A fleet of historic and historically inspired “tall ships” will race along the Gulf Coast as part of the first-ever Tall Ships Challenge in Galveston April 5–8.
Galveston will host the first stop of the 2018 event by showcasing the island’s rich maritime history through ship visits and programs. While in port, the ships will be open to the public for viewing, and many will feature dockside exhibits and interactions with the crews. Visitors will also have the opportunity to embark on several of the ships for exhibition sails during the festival.
Participating ships include the Galveston Historical Foundation’s Elissa, an 1877 square-rigged iron barque, restored in 1982 and transformed into a floating museum that actively sails. This National Historic Landmark, docked at the Texas Seaport Museum, is one of only three ships of her kind in the world.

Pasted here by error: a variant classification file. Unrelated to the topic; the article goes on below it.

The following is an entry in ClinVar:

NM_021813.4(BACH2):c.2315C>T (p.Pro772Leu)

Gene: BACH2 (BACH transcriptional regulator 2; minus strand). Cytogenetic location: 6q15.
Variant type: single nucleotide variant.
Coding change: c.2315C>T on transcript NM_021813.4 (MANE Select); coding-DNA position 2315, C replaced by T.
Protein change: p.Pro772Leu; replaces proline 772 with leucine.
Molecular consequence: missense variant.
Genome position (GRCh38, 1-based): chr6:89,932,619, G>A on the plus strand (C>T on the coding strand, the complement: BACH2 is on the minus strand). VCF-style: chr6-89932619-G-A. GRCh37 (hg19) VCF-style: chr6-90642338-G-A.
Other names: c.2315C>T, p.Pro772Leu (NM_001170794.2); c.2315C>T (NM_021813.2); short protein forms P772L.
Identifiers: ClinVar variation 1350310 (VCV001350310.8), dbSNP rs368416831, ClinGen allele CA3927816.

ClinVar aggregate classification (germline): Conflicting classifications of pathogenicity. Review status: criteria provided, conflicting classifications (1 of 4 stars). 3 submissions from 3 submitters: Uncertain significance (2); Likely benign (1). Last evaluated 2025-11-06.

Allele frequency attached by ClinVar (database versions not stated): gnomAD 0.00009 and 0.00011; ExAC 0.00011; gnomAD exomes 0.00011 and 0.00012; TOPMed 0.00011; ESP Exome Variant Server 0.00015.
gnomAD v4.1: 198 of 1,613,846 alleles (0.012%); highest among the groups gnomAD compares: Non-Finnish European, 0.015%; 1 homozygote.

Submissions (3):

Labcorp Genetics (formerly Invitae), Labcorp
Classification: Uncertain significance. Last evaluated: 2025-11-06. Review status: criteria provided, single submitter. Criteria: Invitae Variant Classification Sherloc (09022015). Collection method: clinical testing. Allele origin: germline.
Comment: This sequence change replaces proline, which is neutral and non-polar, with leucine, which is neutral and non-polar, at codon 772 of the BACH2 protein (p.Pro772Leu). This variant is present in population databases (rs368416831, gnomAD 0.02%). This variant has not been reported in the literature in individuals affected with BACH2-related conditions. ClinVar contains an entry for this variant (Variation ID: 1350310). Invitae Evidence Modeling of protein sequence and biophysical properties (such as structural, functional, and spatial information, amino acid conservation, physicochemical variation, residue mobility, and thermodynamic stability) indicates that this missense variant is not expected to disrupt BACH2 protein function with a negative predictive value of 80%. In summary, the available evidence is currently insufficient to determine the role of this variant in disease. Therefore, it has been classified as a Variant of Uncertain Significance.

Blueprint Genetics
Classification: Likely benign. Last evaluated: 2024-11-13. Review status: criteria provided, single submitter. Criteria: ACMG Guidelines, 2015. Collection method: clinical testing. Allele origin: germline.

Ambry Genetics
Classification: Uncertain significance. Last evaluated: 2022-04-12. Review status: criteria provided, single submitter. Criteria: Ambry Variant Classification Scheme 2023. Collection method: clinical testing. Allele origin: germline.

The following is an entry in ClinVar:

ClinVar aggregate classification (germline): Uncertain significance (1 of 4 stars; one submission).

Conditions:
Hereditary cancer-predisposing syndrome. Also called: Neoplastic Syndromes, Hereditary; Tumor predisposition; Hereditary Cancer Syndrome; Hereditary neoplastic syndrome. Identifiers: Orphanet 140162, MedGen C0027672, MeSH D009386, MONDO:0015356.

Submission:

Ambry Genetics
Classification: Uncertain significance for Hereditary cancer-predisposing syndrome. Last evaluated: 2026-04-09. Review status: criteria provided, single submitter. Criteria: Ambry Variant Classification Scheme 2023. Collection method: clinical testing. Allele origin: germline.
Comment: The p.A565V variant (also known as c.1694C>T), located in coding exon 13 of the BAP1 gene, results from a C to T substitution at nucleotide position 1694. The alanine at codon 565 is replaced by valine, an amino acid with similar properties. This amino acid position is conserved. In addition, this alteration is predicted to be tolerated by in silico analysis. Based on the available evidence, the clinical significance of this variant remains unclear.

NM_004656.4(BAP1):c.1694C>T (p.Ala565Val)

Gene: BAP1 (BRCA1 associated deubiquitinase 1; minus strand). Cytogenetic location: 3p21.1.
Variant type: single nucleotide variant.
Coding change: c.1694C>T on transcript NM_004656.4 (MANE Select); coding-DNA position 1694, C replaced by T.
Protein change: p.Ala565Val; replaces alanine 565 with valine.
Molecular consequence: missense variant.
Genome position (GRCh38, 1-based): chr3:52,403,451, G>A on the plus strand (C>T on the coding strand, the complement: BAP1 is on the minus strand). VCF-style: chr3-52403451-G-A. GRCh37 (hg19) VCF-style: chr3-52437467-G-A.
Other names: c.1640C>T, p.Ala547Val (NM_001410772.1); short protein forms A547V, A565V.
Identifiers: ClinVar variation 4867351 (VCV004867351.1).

The Lynx was inspired by the original historic tall ship from the War of 1812—the Privateer Lynx. She was launched in 2001 in Rockport, Maine, and serves as a living history museum to educate visitors about American history through active sail training.
The three-masted topsail schooner Oosterschelde was built in 1918 as a sail-powered freighter that regularly navigated the Mediterranean Sea. In 1988, the Oosterschelde was restored in the Netherlands, and is now the only remaining representative of a large fleet of similar topsail schooners.
The Newport, Rhode Island-based Oliver Hazard Perry is the largest civilian Sailing School Vessel in the country and the first ocean-going full-rigged ship to be built in the U.S. in over 100 years. Named for esteemed U.S. Navy Commodore Oliver Hazard Perry (1785-1819), the namesake 200-foot long ship now hosts educational and team-building programs.
The Tall Ships Challenge, produced by the Galveston Historical Foundation in partnership with Tall Ships America, showcases the rich maritime history of Texas and international countries. Tickets, ship information, and event details are available at TallShipsGalveston.com.
In addition, the THC provides resources and documentation of the state’s historic vessels and shipwrecks as part of its Marine Archeology Program. Learn more about how the THC protects, preserves, and investigates historic shipwrecks in state waters.